How to Make a Fall Flower Arrangement From Foraged Botanicals

Gather autumn's bounty to create a fresh, seasonal and inexpensive display.

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Photo by: Debbie Wolfe

Debbie Wolfe

Fall is the best time of year to forage in your yard for beautiful blooms and lovely foliage. Fall botanicals are warm and infused with such a gorgeous array of colors. If you've never created a formal arrangement before, this is a great way to make your first try.


  • floral wet foam
  • floral snips
  • waterproof container
  • foraged flowers and leaves

Photo by: Debbie Wolfe

Debbie Wolfe

When choosing foliage and flowers, look for color, texture and structure. Don't forget the filler pieces. You will need something with bulk to fill in the spaces of the skinner/taller pieces. This arrangement contains coneflower seed heads, sage, sedum, blueberry leaves, weigela leaves, goldenrod, hydrangea and hydrangea seed heads.

Photo by: Debbie Wolfe

Debbie Wolfe

Strip the leaves off the bottom of third of the stems. This will help the stems slide easier into the foam and help keep the stems fresher, longer.

Photo by: Debbie Wolfe

Debbie Wolfe

I decided to use an old copper pudding mold for the container. Cut the floral foam down to fit inside your vessel of choice. Then pour water into the container and allow the floral foam a few minutes to absorb the water. It will turn a dark green when ready.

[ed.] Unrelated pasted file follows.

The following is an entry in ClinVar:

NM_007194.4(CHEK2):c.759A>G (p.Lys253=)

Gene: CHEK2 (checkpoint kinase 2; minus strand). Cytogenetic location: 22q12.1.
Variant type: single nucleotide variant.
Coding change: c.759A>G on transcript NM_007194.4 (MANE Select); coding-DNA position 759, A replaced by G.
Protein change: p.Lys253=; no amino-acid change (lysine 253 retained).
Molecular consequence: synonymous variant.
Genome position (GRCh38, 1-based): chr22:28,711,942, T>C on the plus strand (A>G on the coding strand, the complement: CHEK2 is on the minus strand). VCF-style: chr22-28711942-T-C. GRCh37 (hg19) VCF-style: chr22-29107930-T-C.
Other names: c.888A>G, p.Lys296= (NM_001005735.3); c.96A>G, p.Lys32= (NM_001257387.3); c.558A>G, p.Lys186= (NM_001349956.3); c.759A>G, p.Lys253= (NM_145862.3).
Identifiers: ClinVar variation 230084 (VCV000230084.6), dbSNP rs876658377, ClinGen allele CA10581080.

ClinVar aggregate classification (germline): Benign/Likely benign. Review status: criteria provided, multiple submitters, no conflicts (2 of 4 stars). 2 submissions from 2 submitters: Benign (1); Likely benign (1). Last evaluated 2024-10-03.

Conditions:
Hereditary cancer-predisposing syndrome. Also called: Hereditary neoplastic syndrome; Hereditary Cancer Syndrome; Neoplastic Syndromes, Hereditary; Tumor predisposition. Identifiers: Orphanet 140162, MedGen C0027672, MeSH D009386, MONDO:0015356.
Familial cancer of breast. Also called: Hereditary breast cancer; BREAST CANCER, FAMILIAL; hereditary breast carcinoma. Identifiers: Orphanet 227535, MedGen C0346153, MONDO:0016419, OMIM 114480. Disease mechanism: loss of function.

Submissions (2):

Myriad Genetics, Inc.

Photo by: Debbie Wolfe

Debbie Wolfe

Begin by building the structure of the overall arrangement. This will determine the shape of the overall piece. I wanted a rounded fan shape. I built the fan shape with the blueberry leaves.

Photo by: Debbie Wolfe

Debbie Wolfe

Next, I added in the coneflower seed heads. Be sure to slightly vary the height of each piece, you do not want everything even.

Photo by: Debbie Wolfe

Debbie Wolfe

Start to fill in the spaces with fuller stems. I used the hydrangea seed pods in between the coneflower seeds and blueberry leaves.

Photo by: Debbie Wolfe

Debbie Wolfe

Finally, use the softer foliage and flowers to fill in the rest of the spaces. Use varying heights for added interest and textures. Step back and check the overall shape of the piece. Trim any over tall stems or add more if needed. Keep the foam moist and your arrangement will last for several days.

Photo by: Debbie Wolfe

Debbie Wolfe

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